Let me give you an example. Survey Monkey is free, and in the past I have used it to survey first-time visitors to a worship service. (To do this, your “check-in” card or sheet at church must include a place for the guest to leave an email address.) I want feedback from our guests just like a retailer wants feedback from customers. I want to give the visitors a way to give honest feedback that they might not give if they were with me face to face. I want to know if they were greeted as they entered the service. I want to know if someone offered to help them find a seat. I want to know if the sermon was relevant to their lives. I want to know if the worship service was meaningful. I want to know if someone offered to help them find a Sunday school class. I want to ask them if they were made to feel welcome, and if not, what we could we do better. In the past I have discovered that some answers were not at all what we wanted to hear, but were exactly what we needed to hear. Remember, perception is reality.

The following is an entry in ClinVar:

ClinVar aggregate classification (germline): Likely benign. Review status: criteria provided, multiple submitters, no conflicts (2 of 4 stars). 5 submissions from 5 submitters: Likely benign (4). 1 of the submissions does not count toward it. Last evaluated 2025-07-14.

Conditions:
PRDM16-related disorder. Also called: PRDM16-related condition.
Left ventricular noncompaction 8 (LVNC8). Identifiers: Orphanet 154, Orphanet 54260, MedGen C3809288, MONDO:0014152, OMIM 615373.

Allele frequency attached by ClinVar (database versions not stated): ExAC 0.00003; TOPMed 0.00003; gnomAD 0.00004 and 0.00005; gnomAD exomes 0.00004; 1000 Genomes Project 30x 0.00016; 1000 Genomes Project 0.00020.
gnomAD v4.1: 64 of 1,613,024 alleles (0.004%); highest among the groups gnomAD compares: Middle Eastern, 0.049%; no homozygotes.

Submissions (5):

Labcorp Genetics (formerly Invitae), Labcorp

If we, as churches, are not using the tools available to us, it may mean that we are no longer willing to learn, change and grow. Unfortunately, churches that are no longer willing to learn, change, and grow are ready to die.
Just a few days ago I watched a television commercial for a Hyundai, and the feature it was advertising was the ability to lock the car’s doors from your smart watch. As I was watching that commercial I was thinking, “Really? Someone actually needs or even wants that? It’s too hard for you to press a button on the key fob?” And as soon as I caught myself thinking that way I also thought to myself, “That kind of thinking is the way churches die.” We may not always see the usefulness or the even the relevance of the tools that are available to churches, but if we want to attract guests, especially young ones, we still need to be willing to learn.
Leigh Ann Raynor is the Senior Pastor at Porterfield Memorial United Methodist Church. She can be contacted at email@example.com.